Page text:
Simmons deservedly earned votes for All-Defensive First-Team honors, having finished the year eighth in the league with 1.7 steals per game, 10th with 226 deflections, and second with 145 loose balls recovered. He is a finalist for Rookie of the Year, and was a unanimous choice for All-Rookie First-Team.

Beyond Embiid and Simmons, all it takes is a simple, individual comparative scan down the rest of the Sixers’ roster to find the fruits of Brown’s development handiwork.

Robert Covington, the “poster child” for the Sixers’ player development program the last half decade, as Brown sometimes refers to the small forward, is now a All-Defensive First-Teamer.

Proving to be far more valuable than a complementary piece in a bolstered starting line-up, Dario Saric improved his net rating dramatically from year one to year two (-7.2 netrtg to 6.7 netrtg), and made good on his pledge to sharpen his 3-point shooting (his efficiency skyrocketed from 31.1% to 39.3%).

T.J. McConnell, like a kindred spirit of sorts to Brown, got better. Again.

Even Markelle Fultz, given by Brown a strict regimen for mental and on-court reps during his time on the sideline, surfaced late in the season, and showed promise.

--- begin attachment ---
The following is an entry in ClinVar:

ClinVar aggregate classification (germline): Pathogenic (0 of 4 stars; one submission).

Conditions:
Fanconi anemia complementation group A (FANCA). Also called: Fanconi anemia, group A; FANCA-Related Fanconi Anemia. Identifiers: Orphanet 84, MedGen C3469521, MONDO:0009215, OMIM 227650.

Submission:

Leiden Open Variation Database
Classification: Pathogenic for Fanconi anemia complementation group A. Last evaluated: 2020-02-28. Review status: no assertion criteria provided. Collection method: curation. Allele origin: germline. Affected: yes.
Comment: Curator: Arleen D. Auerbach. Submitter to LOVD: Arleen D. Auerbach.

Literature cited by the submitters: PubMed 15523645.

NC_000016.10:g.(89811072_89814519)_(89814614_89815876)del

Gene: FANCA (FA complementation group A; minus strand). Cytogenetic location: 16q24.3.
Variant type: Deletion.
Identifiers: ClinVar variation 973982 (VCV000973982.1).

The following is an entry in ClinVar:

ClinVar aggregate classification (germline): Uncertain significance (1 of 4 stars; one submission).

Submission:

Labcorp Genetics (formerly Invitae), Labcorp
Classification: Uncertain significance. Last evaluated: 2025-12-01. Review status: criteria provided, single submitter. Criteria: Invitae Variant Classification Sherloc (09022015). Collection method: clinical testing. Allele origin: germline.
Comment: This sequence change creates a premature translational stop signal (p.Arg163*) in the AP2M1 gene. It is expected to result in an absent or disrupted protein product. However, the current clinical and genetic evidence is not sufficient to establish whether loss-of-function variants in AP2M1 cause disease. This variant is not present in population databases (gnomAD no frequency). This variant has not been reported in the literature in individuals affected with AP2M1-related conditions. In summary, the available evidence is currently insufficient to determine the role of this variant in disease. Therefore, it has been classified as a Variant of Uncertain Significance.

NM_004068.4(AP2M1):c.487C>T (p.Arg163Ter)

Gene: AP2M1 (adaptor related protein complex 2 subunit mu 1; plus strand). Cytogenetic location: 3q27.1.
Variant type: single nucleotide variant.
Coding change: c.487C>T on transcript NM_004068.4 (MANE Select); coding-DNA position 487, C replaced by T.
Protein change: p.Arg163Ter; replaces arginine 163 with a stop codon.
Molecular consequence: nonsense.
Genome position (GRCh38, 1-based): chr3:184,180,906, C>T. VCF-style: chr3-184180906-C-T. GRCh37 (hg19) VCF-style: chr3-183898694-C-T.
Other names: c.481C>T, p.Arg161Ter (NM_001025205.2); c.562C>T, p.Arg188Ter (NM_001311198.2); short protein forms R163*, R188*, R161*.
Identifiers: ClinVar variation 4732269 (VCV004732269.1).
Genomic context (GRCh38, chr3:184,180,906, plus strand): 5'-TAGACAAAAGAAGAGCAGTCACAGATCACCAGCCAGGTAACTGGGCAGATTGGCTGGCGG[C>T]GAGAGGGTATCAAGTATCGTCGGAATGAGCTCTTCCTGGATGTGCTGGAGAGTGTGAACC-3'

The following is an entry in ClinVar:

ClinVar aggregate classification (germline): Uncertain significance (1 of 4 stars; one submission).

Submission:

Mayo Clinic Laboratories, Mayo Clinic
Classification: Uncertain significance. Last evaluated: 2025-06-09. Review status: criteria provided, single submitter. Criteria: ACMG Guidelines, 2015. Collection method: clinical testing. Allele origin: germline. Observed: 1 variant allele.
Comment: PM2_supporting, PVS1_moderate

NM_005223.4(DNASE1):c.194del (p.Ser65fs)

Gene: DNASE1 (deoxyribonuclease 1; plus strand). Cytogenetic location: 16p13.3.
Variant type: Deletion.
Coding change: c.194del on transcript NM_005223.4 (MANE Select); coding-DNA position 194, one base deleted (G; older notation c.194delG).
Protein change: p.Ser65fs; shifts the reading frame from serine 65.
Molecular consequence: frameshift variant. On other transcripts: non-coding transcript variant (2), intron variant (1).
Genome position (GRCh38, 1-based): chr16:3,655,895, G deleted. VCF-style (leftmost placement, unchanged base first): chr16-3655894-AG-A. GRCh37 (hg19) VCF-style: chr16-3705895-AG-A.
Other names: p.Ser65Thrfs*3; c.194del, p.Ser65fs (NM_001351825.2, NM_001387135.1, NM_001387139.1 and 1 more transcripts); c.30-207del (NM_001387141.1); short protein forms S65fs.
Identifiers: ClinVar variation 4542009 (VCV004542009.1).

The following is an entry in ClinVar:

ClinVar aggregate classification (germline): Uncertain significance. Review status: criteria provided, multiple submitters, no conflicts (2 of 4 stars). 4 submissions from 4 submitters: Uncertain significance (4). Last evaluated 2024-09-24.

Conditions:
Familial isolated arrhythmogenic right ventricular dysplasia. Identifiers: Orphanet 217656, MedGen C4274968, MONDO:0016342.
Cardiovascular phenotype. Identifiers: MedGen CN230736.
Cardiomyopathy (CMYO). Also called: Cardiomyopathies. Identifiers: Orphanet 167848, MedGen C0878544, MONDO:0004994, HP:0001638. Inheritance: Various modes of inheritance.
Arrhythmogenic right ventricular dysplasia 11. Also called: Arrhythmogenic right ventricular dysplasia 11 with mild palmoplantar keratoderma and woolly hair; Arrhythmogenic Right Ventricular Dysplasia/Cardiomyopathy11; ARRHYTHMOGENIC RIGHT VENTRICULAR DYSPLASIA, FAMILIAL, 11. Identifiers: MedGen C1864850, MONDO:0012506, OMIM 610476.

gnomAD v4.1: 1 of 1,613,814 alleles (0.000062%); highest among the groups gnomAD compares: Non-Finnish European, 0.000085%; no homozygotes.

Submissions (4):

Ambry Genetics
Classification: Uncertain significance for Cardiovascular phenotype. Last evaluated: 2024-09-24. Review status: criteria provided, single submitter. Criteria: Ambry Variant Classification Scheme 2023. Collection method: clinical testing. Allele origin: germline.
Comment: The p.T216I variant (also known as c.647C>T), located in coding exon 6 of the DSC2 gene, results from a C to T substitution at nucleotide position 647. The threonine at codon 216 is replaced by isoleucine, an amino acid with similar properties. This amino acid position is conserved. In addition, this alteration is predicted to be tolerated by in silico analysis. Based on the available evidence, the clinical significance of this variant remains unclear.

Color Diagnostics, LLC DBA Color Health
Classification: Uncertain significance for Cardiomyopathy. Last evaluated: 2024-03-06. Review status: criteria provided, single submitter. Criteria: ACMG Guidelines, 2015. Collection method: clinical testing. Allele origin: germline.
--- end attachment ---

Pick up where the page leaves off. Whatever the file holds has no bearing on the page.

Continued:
When it came to working in key veteran free agent additions acquired in free agency and from the buyout market, Brown made the integrations seem about as seamless as possible.

By regular season’s end, the Sixers were a top-3 defense, fifth in pace, and tied for eighth in 3-point efficiency. In the defense, pace, and space departments, the Sixers were excellent in all three areas, which form the primary pillars of Brown’s scheme.

“The way Coach utilized the talent that came in...with the off-season started to really take shape that Brett has what it takes to coach this basketball team,” Bryan Colangelo said recently. “I think everybody asked me when I first got here, ‘Are you going to give him the opportunity to coach?,’ and I said, ‘Absolutely.’ He deserves the opportunity to not only prove that he can coach better talent, but that he should have the opportunity to finish this job.”

For as much as Colangelo, whose partnership with Brown began in April of 2016 when Colangelo was hired as President of Basketball Operations, praised Brown, Brown himself acknowledged that, similar to the players he coaches, there were things for him to learn and grow from on the heels of the Sixers’ second-round exit from the Playoffs.

In other words, there is more to be done.